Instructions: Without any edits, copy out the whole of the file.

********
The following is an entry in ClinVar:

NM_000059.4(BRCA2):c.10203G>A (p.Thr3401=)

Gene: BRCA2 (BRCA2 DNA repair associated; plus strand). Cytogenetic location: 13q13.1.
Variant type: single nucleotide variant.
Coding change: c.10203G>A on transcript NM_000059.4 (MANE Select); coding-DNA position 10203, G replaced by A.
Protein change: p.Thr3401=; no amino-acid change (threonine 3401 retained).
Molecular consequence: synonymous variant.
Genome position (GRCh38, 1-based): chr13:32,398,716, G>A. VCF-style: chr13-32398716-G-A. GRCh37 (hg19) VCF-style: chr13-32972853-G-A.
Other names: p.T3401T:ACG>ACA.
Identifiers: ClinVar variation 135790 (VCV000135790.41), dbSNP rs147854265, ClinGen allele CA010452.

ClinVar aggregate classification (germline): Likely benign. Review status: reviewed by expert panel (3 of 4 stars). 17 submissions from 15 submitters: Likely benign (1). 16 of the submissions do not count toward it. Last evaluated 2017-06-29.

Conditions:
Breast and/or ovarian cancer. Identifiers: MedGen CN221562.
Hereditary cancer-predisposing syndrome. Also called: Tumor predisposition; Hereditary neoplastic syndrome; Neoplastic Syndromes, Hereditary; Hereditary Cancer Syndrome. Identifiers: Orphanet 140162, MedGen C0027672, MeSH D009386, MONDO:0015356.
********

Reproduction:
The following is an entry in ClinVar:

NM_000059.4(BRCA2):c.10203G>A (p.Thr3401=)

Gene: BRCA2 (BRCA2 DNA repair associated; plus strand). Cytogenetic location: 13q13.1.
Variant type: single nucleotide variant.
Coding change: c.10203G>A on transcript NM_000059.4 (MANE Select); coding-DNA position 10203, G replaced by A.
Protein change: p.Thr3401=; no amino-acid change (threonine 3401 retained).
Molecular consequence: synonymous variant.
Genome position (GRCh38, 1-based): chr13:32,398,716, G>A. VCF-style: chr13-32398716-G-A. GRCh37 (hg19) VCF-style: chr13-32972853-G-A.
Other names: p.T3401T:ACG>ACA.
Identifiers: ClinVar variation 135790 (VCV000135790.41), dbSNP rs147854265, ClinGen allele CA010452.

ClinVar aggregate classification (germline): Likely benign. Review status: reviewed by expert panel (3 of 4 stars). 17 submissions from 15 submitters: Likely benign (1). 16 of the submissions do not count toward it. Last evaluated 2017-06-29.

Conditions:
Breast and/or ovarian cancer. Identifiers: MedGen CN221562.
Hereditary cancer-predisposing syndrome. Also called: Tumor predisposition; Hereditary neoplastic syndrome; Neoplastic Syndromes, Hereditary; Hereditary Cancer Syndrome. Identifiers: Orphanet 140162, MedGen C0027672, MeSH D009386, MONDO:0015356.